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The Psychology of Employee Regret: How Former Staff Invent Negative Reasons for Leaving

The Psychology Of Employee Regret Featured 2

Published Date: 6th October 2023.

​The NZ job market has certainly changed a lot throughout 2023. Here at Beyond Recruitment, earlier in the year, we saw a lot of movement in the market as the lack of available talent drove up remuneration and saw many organisations provide a lot of incentives and promises for workers to make the switch. It’s interesting talking to candidates and employers now this frenzy has settled right down – especially if that decision to change has not panned out as expected, or worse, your new job is under threat of looming cuts.

Have you ever left a job and found yourself second-guessing your decision? It's a common experience for many employees who have left an organisation, only to later wonder if they made the right choice. This phenomenon is often accompanied by a peculiar twist: the tendency to invent negative reasons for leaving in the first place. Why does this happen, and what can we learn from it?

Emotional Coping Mechanism

One of the primary reasons employees may create and share negative reasons for their departure is to cope with the emotions that come with change. Leaving a job is a significant life transition, and it's natural to feel a sense of loss, uncertainty, and nostalgia. Perceiving shortcomings of the old job can help individuals rationalise their decision and provide a sense of validation for it.

Preservation of Self-Esteem

This psyche can also be a way to protect one's self-esteem. By creating a narrative where the organisation or work environment was intolerable or problematic (even though they may have been well looked after, productive and happy for many years), former employees can feel that they made a wise choice to leave. A bit like a defence mechanism against self-doubt. We also often remember events and experiences selectively. When we look back on our past, we may focus on negative aspects, real or imagined, to justify our choices and avoid cognitive dissonance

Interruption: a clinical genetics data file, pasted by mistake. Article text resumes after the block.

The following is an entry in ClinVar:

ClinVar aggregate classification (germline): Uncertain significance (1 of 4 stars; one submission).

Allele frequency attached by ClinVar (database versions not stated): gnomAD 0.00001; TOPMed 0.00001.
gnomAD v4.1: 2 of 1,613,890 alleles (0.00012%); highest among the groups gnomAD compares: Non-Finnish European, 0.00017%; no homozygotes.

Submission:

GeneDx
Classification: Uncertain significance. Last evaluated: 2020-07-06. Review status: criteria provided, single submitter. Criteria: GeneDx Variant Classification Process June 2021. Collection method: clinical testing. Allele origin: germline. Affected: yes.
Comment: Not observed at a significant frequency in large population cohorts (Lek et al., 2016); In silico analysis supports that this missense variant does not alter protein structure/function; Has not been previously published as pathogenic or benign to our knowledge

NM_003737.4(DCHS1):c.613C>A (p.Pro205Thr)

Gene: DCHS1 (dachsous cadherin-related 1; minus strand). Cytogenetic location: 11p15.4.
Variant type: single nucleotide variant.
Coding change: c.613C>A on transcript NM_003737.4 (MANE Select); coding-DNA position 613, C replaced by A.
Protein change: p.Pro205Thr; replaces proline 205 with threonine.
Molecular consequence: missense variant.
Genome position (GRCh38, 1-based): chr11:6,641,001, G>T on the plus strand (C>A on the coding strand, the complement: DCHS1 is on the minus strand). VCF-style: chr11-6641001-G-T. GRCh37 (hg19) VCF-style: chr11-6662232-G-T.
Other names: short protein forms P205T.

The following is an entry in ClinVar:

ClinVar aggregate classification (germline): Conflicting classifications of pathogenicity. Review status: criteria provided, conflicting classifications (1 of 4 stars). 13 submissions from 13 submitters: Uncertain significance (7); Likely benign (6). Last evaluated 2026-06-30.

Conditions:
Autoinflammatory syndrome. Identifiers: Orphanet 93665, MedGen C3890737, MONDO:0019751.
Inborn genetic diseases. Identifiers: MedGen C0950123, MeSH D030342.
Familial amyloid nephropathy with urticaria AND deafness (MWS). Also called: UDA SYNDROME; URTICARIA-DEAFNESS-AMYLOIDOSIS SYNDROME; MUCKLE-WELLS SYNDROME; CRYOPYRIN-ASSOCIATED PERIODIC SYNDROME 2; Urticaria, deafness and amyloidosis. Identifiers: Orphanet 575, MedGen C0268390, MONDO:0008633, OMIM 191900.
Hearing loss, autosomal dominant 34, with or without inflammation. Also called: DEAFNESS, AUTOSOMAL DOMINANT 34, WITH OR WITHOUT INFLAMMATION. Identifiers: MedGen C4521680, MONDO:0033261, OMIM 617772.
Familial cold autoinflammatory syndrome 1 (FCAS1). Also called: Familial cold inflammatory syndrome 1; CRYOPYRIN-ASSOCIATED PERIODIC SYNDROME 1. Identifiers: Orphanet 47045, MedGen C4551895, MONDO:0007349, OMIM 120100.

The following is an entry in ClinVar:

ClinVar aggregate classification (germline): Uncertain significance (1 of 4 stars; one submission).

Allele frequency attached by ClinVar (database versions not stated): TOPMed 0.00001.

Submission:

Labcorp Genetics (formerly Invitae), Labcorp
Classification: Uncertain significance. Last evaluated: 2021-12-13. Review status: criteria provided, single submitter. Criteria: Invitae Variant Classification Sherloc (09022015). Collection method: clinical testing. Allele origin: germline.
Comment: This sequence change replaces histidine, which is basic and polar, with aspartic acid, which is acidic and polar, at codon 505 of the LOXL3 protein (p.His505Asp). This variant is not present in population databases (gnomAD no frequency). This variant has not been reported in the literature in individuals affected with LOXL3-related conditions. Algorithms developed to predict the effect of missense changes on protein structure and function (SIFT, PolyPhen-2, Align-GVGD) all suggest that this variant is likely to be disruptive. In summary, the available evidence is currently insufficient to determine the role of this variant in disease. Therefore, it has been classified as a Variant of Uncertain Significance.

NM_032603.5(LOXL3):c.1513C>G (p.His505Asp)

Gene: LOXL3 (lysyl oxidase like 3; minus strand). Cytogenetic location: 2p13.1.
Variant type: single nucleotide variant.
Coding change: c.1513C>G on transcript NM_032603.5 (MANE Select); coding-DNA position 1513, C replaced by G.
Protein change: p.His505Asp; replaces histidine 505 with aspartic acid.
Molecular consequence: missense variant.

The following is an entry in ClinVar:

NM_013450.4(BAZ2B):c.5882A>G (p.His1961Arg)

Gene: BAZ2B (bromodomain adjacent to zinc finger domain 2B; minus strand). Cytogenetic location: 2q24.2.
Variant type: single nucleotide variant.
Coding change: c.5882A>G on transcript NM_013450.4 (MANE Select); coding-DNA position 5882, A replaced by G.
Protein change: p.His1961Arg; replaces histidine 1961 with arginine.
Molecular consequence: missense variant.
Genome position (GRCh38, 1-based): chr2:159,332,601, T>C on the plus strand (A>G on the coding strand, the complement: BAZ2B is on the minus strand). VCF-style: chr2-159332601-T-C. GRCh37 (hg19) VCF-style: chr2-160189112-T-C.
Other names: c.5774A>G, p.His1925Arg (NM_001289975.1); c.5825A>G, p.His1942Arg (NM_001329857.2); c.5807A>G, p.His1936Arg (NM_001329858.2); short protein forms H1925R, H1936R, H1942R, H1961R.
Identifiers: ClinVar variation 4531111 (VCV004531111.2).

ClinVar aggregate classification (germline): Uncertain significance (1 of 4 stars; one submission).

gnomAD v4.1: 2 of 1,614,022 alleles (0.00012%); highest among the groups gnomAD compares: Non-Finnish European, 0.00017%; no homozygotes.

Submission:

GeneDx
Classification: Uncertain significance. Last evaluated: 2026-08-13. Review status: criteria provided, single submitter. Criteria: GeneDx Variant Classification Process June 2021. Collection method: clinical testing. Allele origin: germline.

Peer and Social Pressure

Sharing the decision to leave with friends, family, and former colleagues can invite scrutiny and questioning, especially if the reason for leaving was financial and/or rosy career promises. Admitting that you regret your decision can be emotionally challenging, and it may lead individuals to bolster their decision by creating negative narratives about their previous workplace.

Reinforcing the Narrative

Once the former employee has invented negativity, they may actively seek out or interpret events to confirm their narrative, such as actively connecting with past colleagues to find out “what is going wrong”. This confirmation bias reinforces their belief that they made the right decision and that the organisation was, in fact, problematic.

The Grass is Greener Syndrome

People often idealise opportunities they've missed or choices they didn't make. In this context, the job or company they left can become idealised, leading to feelings of regret and fabricated negativity, to justify the potential of their return.

At Beyond Recruitment we have learned and seen there is a lot of psychology in the world of employment and changing jobs. Being aware of this aspect can help individuals who find themselves in this situation, and organisations that may consider rehiring former employees.

If that new job is not living up to your expectations and/or you're experiencing regret over leaving a previous job – you may find yourself negatively focused. Here at Beyond Recruitment, candidates we’ve spoken to who have moved past this have tended to engage in self-reflection and consider the true reasons behind their decision. In some cases, reevaluating their career choices led to a deeper understanding of their goals and aspirations.

Employers should be open to rehiring former employees, even if they have had these negative tendencies. Their return may bring a fresh perspective and new insights that benefit both the individual and the organisation.

In conclusion, the phenomenon of inventing negative reasons for leaving a job is a complex psychological process driven by emotions, self-preservation, and the need for validation. Understanding this can lead to personal growth and potentially create opportunities for ongoing connection.

If you are seeking a New Zealand-wide recruitment partner dedicated to delivering talent solutions tailored to your organisation’s needs, let's collaborate to find the perfect fit for your team's success. Reach out to me at or connect with me on LinkedIn.

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